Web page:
A tentative agreement to end a four-day labour dispute on B.C.’s docks was reached Thursday after all-night negotiations between the International Longshore and Warehouse Union Canada (ILWU) and the BC Maritime Employers Association.
As a result, the association lifted a lockout instituted at 8 a.m. Thursday morning and the union has withdrawn its strike notice.
ILWU Canada president Rob Ashton said the tentative agreement was reached with the assistance of federal Labour Minister Patty Hajdu, regional director of the Federal Mediation and Conciliation Service Kathy Peters and service director general Peter Simpson.
The agreement details will not be released pending ratification votes by ILWU members, the union said.
“I’m very happy that we have a deal and very happy that we can return the port back to normal operations,” association chair Jeff Scott said.
He said there was a lull in operations Thursday but full operations would resume by 4:30 Thursday afternoon.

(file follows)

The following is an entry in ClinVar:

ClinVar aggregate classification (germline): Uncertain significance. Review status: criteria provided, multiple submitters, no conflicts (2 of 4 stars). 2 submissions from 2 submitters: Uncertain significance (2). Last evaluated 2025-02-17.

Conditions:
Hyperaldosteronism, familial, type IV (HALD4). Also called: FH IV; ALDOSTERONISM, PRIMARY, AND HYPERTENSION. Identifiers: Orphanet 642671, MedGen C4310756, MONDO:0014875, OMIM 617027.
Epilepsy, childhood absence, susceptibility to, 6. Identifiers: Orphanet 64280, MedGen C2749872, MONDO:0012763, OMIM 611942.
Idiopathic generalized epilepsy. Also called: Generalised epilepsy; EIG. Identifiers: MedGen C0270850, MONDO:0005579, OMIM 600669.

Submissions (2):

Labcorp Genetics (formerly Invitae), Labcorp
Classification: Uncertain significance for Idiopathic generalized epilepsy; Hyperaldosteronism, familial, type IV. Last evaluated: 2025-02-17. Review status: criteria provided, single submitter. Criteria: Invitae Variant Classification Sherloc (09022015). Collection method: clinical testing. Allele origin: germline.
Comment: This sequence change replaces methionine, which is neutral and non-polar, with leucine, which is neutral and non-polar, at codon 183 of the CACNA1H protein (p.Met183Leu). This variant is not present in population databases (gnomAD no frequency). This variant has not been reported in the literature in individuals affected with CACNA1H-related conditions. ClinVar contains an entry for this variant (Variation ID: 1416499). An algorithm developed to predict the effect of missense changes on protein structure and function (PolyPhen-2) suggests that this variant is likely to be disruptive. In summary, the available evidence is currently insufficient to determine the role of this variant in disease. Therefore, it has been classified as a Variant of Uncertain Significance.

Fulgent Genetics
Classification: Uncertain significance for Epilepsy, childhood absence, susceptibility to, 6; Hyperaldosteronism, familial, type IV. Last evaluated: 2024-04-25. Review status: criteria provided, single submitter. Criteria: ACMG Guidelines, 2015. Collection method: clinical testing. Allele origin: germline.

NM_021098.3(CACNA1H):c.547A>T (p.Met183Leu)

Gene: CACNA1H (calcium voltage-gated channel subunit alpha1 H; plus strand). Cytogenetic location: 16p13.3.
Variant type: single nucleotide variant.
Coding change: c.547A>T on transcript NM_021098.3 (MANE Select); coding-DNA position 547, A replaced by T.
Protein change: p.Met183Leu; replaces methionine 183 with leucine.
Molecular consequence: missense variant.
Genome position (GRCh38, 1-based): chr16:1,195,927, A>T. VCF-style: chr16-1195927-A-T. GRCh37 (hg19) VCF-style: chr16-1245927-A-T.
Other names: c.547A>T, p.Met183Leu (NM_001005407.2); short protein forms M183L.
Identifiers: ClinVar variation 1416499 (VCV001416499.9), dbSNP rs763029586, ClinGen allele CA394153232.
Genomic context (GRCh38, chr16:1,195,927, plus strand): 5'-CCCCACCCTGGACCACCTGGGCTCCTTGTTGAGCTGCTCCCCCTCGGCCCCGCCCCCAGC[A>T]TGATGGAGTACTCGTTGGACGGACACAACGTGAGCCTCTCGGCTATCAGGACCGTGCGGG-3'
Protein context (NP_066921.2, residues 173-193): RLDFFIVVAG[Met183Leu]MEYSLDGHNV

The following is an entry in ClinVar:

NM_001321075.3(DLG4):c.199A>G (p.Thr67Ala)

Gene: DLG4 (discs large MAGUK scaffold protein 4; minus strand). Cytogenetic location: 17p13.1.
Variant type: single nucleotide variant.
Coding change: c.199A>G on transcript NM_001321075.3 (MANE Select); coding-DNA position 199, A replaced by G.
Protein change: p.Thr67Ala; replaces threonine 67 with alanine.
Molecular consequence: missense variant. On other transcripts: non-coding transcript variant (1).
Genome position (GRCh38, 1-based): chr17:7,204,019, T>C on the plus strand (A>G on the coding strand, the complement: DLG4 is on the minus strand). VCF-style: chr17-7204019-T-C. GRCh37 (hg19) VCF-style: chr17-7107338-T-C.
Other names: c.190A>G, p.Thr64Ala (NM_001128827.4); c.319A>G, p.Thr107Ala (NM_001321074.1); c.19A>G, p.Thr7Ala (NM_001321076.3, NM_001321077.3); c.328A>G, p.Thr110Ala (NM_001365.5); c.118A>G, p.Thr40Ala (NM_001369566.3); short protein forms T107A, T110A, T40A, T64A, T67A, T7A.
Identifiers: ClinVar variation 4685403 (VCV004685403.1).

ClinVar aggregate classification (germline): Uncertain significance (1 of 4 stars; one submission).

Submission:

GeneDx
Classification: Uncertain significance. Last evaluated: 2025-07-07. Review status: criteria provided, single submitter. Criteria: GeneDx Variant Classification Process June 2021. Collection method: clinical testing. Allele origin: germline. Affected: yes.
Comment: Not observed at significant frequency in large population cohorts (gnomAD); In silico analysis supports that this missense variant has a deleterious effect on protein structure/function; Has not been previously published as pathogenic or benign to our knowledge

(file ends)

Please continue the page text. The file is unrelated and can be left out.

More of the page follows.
Both sides had returned to the table Wednesday afternoon in hopes of averting a prolonged shutdown.
Shippers and academics have warned a prolonged dispute at ports up and down the coast and on Vancouver Island would severely disrupt supply chains, strangle shipping capacity, back up goods and damage the national economy.
Port Metro Vancouver said that, based on 2018 cargo volumes and average 2018 commodity prices, the estimated cargo value that would be affected by a dispute is $615 million per day.
The ILWU was ready for a full walkout at 7 a.m. Monday, but instead instituted a ban on overtime and other actions without picket lines at GCT Global Container Terminals’ Vanterm and Deltaport facilities in the Vancouver area.
The association characterized it as a work slowdown.
Preserving jobs in the face of port automation and site safety are among concerns ILWU president Rob Ashton has raised.
The association and ports, though, assert automation would save jobs and not be used to replace workers.
Shipping companies have also complained labour costs are too high in the ports.
The lockout affects all ports in Canada’s Asia Pacific Gateway – including the private, northern facility in Stewart. The lockout will not include cruise ship operations or employees required to service grain vessels.